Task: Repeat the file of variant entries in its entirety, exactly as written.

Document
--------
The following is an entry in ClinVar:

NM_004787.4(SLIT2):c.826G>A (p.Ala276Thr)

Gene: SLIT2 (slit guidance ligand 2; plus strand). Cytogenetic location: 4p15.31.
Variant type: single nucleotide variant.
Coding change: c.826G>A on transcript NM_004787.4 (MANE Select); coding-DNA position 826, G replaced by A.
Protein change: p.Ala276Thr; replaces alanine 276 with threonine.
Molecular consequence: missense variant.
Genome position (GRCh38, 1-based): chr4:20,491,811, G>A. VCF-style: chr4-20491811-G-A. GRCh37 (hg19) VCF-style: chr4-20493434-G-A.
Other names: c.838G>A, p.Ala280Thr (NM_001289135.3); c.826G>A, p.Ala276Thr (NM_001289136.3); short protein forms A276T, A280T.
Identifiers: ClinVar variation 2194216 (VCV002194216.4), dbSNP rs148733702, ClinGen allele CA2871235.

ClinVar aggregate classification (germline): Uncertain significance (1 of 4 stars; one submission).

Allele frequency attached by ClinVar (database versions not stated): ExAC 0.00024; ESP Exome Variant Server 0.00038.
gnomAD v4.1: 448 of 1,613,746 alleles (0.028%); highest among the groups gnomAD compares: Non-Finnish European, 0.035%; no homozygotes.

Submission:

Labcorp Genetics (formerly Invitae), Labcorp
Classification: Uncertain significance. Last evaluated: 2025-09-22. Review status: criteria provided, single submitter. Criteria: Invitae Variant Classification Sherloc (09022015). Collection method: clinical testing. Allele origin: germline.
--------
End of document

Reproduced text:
The following is an entry in ClinVar:

NM_004787.4(SLIT2):c.826G>A (p.Ala276Thr)

Gene: SLIT2 (slit guidance ligand 2; plus strand). Cytogenetic location: 4p15.31.
Variant type: single nucleotide variant.
Coding change: c.826G>A on transcript NM_004787.4 (MANE Select); coding-DNA position 826, G replaced by A.
Protein change: p.Ala276Thr; replaces alanine 276 with threonine.
Molecular consequence: missense variant.
Genome position (GRCh38, 1-based): chr4:20,491,811, G>A. VCF-style: chr4-20491811-G-A. GRCh37 (hg19) VCF-style: chr4-20493434-G-A.
Other names: c.838G>A, p.Ala280Thr (NM_001289135.3); c.826G>A, p.Ala276Thr (NM_001289136.3); short protein forms A276T, A280T.
Identifiers: ClinVar variation 2194216 (VCV002194216.4), dbSNP rs148733702, ClinGen allele CA2871235.

ClinVar aggregate classification (germline): Uncertain significance (1 of 4 stars; one submission).

Allele frequency attached by ClinVar (database versions not stated): ExAC 0.00024; ESP Exome Variant Server 0.00038.
gnomAD v4.1: 448 of 1,613,746 alleles (0.028%); highest among the groups gnomAD compares: Non-Finnish European, 0.035%; no homozygotes.

Submission:

Labcorp Genetics (formerly Invitae), Labcorp
Classification: Uncertain significance. Last evaluated: 2025-09-22. Review status: criteria provided, single submitter. Criteria: Invitae Variant Classification Sherloc (09022015). Collection method: clinical testing. Allele origin: germline.